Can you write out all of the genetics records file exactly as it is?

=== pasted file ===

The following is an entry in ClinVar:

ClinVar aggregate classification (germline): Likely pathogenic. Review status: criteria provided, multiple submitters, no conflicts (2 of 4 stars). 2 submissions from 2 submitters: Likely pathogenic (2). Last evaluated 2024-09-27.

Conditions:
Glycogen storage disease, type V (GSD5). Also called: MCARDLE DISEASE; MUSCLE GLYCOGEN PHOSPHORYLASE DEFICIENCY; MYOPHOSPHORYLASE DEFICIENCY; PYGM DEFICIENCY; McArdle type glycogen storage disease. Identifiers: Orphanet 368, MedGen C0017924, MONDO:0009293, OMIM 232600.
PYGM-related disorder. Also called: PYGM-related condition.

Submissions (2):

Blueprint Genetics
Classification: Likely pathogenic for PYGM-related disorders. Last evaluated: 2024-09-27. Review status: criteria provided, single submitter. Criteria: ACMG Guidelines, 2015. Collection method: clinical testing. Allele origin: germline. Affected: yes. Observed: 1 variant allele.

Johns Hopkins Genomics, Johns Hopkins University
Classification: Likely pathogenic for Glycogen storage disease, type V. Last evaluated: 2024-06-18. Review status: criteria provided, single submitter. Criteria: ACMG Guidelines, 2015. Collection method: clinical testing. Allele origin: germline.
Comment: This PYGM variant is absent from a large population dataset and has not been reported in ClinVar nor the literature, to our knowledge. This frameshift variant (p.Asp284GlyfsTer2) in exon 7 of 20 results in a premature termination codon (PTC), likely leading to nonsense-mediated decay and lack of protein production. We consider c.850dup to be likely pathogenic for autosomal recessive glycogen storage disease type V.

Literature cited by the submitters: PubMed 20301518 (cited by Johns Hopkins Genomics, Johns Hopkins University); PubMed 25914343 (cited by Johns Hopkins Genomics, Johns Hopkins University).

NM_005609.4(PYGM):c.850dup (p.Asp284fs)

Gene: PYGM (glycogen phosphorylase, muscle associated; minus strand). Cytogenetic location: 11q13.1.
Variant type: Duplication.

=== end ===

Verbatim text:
The following is an entry in ClinVar:

ClinVar aggregate classification (germline): Likely pathogenic. Review status: criteria provided, multiple submitters, no conflicts (2 of 4 stars). 2 submissions from 2 submitters: Likely pathogenic (2). Last evaluated 2024-09-27.

Conditions:
Glycogen storage disease, type V (GSD5). Also called: MCARDLE DISEASE; MUSCLE GLYCOGEN PHOSPHORYLASE DEFICIENCY; MYOPHOSPHORYLASE DEFICIENCY; PYGM DEFICIENCY; McArdle type glycogen storage disease. Identifiers: Orphanet 368, MedGen C0017924, MONDO:0009293, OMIM 232600.
PYGM-related disorder. Also called: PYGM-related condition.

Submissions (2):

Blueprint Genetics
Classification: Likely pathogenic for PYGM-related disorders. Last evaluated: 2024-09-27. Review status: criteria provided, single submitter. Criteria: ACMG Guidelines, 2015. Collection method: clinical testing. Allele origin: germline. Affected: yes. Observed: 1 variant allele.

Johns Hopkins Genomics, Johns Hopkins University
Classification: Likely pathogenic for Glycogen storage disease, type V. Last evaluated: 2024-06-18. Review status: criteria provided, single submitter. Criteria: ACMG Guidelines, 2015. Collection method: clinical testing. Allele origin: germline.
Comment: This PYGM variant is absent from a large population dataset and has not been reported in ClinVar nor the literature, to our knowledge. This frameshift variant (p.Asp284GlyfsTer2) in exon 7 of 20 results in a premature termination codon (PTC), likely leading to nonsense-mediated decay and lack of protein production. We consider c.850dup to be likely pathogenic for autosomal recessive glycogen storage disease type V.

Literature cited by the submitters: PubMed 20301518 (cited by Johns Hopkins Genomics, Johns Hopkins University); PubMed 25914343 (cited by Johns Hopkins Genomics, Johns Hopkins University).

NM_005609.4(PYGM):c.850dup (p.Asp284fs)

Gene: PYGM (glycogen phosphorylase, muscle associated; minus strand). Cytogenetic location: 11q13.1.
Variant type: Duplication.